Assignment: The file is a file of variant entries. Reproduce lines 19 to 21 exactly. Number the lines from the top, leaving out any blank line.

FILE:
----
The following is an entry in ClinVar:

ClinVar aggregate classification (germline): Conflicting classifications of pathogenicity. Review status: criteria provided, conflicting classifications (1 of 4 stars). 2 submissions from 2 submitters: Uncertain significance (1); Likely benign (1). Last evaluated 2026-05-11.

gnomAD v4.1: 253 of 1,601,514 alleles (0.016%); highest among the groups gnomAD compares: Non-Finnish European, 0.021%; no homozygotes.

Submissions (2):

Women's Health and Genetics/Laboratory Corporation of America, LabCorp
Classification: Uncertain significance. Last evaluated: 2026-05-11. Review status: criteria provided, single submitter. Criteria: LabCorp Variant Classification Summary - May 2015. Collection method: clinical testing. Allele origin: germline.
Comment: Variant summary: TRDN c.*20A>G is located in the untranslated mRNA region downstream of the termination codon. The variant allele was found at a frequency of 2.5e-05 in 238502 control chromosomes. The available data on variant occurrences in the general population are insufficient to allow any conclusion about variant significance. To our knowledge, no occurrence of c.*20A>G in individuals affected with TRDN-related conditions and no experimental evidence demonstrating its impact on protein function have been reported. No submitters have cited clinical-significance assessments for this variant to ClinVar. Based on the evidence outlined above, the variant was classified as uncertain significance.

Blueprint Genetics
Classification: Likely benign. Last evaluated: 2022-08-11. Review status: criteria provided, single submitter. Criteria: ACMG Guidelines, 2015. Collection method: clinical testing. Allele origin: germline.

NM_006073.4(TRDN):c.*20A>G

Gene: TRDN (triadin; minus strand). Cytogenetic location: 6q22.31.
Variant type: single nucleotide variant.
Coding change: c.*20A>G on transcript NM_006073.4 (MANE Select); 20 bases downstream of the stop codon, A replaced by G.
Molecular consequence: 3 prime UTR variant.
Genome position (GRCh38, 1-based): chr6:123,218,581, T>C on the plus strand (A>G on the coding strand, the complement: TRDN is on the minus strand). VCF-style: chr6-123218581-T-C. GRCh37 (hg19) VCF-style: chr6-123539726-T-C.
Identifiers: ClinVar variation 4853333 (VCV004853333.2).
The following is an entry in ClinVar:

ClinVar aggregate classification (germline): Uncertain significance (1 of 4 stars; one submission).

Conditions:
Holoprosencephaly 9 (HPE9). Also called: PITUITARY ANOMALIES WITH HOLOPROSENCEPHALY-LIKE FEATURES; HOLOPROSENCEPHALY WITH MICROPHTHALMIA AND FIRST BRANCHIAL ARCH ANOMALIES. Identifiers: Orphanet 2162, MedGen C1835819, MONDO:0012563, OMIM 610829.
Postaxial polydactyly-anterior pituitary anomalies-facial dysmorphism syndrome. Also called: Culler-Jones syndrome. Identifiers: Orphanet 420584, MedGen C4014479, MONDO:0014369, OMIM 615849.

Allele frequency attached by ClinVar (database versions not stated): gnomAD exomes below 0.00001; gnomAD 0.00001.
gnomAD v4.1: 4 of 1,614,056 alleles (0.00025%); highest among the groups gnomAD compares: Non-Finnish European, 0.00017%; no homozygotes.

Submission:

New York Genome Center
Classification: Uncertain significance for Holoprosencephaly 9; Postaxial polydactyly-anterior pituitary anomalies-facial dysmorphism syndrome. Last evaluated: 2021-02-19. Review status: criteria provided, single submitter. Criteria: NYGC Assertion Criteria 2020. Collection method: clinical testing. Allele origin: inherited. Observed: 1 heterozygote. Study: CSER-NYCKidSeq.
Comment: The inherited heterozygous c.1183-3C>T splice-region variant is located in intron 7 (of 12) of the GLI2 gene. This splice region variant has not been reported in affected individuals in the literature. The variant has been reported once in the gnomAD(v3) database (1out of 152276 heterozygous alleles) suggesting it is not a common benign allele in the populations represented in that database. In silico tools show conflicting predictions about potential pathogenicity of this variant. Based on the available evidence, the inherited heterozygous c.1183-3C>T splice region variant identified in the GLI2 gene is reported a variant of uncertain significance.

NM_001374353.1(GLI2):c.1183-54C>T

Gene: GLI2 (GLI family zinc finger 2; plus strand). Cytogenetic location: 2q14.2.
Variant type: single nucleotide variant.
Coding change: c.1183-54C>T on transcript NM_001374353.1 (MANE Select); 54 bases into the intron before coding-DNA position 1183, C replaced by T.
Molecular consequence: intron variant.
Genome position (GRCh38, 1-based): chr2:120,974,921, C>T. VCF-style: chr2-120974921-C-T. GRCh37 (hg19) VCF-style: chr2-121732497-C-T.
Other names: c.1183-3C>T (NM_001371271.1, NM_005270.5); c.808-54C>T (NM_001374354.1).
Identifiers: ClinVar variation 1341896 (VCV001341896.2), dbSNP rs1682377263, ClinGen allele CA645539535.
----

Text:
Conditions:
Holoprosencephaly 9 (HPE9). Also called: PITUITARY ANOMALIES WITH HOLOPROSENCEPHALY-LIKE FEATURES; HOLOPROSENCEPHALY WITH MICROPHTHALMIA AND FIRST BRANCHIAL ARCH ANOMALIES. Identifiers: Orphanet 2162, MedGen C1835819, MONDO:0012563, OMIM 610829.
Postaxial polydactyly-anterior pituitary anomalies-facial dysmorphism syndrome. Also called: Culler-Jones syndrome. Identifiers: Orphanet 420584, MedGen C4014479, MONDO:0014369, OMIM 615849.